The Blockchain. If you’re a policy student, this term may be rivalled only by “deliverology”or “sunny ways” for the prestigious title of 2016’s eye-glazing jargon of the year. Fortunately for us, Andrew Abballe opens the black box this week in his great new explainer, “Blockchain – what is it and why does it matter?”

Morning Roundup:

14937080_10210026450674008_1368682004_nFBI Director James Comey

Just in case you hadn’t heard, FBI Director James Comey has confirmed his previous decision that Hillary Clinton’s use of private email servers did not amount to criminal wrongdoing. On October 28th, just over a week before the election, the FBI made an unprecedented move by announcing that it would reopen their investigation of Clinton, after the emergence of a new cache of emails. While Comey’s affirmation of the initial decision comes before election night, there is no doubt that the process has helped Trump’s numbers, allowing him to move within striking distance of his opponent in some polls.

The title, America on Edge, could not be more fitting when it comes to describing the tension felt around the United States today. The Star’s Daniel Dale thought that Toronto’s 2014 mayoral election would be the most bizarre race he would ever cover; he was sorely mistaken. As he reports in this comedic piece on the US Presidential Election from a Canadian perspective, he shares experiences collected during his coverage of this high-profile election over the last 16 months around 17 states. After interviewing everyone, from the staunchest of Trump supporters to those who inquired whether he could move them to Canada, he makes an important observation: the America of 2016 is just as polarized as we have seen it portrayed in the media, but most stories have failed to convey the discontent and ambivalence many feel toward both candidates.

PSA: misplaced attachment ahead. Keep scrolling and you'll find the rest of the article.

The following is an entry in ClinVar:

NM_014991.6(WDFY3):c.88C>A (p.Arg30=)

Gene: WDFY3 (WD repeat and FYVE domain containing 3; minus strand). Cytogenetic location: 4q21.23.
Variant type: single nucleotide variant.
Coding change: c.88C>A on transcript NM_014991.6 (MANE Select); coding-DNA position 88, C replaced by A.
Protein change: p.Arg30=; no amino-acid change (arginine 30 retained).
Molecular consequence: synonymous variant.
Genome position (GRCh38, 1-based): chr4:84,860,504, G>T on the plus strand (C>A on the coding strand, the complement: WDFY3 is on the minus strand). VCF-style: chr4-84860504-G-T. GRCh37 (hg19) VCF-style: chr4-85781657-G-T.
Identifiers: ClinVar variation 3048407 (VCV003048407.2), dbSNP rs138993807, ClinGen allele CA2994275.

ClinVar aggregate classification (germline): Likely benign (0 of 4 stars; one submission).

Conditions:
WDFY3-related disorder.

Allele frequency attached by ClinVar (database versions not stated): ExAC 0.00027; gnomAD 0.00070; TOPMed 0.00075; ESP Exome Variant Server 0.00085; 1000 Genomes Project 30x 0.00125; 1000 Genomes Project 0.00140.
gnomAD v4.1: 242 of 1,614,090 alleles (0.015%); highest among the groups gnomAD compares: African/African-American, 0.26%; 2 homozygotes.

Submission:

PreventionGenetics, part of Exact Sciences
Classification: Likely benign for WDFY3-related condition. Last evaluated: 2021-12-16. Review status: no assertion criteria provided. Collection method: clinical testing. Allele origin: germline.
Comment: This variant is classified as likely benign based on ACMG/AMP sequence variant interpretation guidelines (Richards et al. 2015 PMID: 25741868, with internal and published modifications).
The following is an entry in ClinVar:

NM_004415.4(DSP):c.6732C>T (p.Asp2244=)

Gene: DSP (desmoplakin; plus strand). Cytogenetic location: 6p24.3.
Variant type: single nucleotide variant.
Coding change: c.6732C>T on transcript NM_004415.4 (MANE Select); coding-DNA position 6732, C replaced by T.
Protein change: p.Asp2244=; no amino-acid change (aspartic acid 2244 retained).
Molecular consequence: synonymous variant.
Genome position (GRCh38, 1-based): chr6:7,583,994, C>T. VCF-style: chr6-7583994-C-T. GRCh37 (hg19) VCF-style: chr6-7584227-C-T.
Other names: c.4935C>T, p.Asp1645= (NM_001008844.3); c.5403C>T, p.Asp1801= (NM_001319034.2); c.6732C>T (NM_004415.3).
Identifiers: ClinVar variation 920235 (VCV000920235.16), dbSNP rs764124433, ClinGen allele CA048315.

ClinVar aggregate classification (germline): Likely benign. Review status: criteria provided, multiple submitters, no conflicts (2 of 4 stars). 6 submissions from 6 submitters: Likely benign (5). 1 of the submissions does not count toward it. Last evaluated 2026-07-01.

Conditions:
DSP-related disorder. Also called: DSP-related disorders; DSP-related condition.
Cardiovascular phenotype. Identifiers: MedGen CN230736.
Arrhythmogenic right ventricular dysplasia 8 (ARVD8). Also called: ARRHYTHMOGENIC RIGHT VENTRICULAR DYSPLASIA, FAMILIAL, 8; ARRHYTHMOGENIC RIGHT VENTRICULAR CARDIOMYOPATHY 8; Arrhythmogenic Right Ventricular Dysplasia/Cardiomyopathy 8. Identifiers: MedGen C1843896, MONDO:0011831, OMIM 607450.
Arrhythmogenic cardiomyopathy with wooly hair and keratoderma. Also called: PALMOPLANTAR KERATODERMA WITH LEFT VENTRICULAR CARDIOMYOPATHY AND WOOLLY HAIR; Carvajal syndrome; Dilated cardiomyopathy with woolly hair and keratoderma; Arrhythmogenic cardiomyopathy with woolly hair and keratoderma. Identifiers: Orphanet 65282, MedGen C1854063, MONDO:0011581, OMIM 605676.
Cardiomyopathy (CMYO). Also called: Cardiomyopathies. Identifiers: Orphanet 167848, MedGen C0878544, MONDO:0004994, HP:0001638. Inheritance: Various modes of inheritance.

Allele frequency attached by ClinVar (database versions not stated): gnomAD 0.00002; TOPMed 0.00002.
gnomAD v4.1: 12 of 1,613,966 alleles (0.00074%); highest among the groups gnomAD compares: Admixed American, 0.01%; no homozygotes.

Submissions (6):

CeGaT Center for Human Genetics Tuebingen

In the midst of all this excitement surrounding the US election, some may be surprised to learn that we still have a Canadian news cycle. Yet, those turning their focus south of the border may have missed an important legal decision late last week. On Thursday, the Federal Court of Canada held that the Canadian Security and Intelligence Service (CSIS) broke the law by processing metadata using their Operational Data Analysis Centre – a program that is able to “reveal specific, intimate details about people.” Public Safety Minister Ralph Goodale has said that a federal security review will examine CSIS’s legal authority to keep and analyze this kind of data going forward.